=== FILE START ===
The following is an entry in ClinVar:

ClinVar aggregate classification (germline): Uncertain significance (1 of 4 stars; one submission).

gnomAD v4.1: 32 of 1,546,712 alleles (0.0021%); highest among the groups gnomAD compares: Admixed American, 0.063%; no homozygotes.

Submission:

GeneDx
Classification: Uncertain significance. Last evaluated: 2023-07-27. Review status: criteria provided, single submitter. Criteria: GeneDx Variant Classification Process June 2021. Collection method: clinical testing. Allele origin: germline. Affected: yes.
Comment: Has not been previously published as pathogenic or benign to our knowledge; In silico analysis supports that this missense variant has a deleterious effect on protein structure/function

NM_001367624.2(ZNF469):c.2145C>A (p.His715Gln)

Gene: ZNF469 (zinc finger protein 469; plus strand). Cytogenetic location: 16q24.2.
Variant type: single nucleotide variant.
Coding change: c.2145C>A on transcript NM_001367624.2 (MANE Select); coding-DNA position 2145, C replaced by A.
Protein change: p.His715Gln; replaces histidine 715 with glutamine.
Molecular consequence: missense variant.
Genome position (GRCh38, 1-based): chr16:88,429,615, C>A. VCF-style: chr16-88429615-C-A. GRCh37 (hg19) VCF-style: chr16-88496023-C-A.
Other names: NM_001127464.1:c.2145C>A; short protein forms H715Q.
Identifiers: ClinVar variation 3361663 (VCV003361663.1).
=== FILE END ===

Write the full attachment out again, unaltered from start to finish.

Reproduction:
The following is an entry in ClinVar:

ClinVar aggregate classification (germline): Uncertain significance (1 of 4 stars; one submission).

gnomAD v4.1: 32 of 1,546,712 alleles (0.0021%); highest among the groups gnomAD compares: Admixed American, 0.063%; no homozygotes.

Submission:

GeneDx
Classification: Uncertain significance. Last evaluated: 2023-07-27. Review status: criteria provided, single submitter. Criteria: GeneDx Variant Classification Process June 2021. Collection method: clinical testing. Allele origin: germline. Affected: yes.
Comment: Has not been previously published as pathogenic or benign to our knowledge; In silico analysis supports that this missense variant has a deleterious effect on protein structure/function

NM_001367624.2(ZNF469):c.2145C>A (p.His715Gln)

Gene: ZNF469 (zinc finger protein 469; plus strand). Cytogenetic location: 16q24.2.
Variant type: single nucleotide variant.
Coding change: c.2145C>A on transcript NM_001367624.2 (MANE Select); coding-DNA position 2145, C replaced by A.
Protein change: p.His715Gln; replaces histidine 715 with glutamine.
Molecular consequence: missense variant.
Genome position (GRCh38, 1-based): chr16:88,429,615, C>A. VCF-style: chr16-88429615-C-A. GRCh37 (hg19) VCF-style: chr16-88496023-C-A.
Other names: NM_001127464.1:c.2145C>A; short protein forms H715Q.
Identifiers: ClinVar variation 3361663 (VCV003361663.1).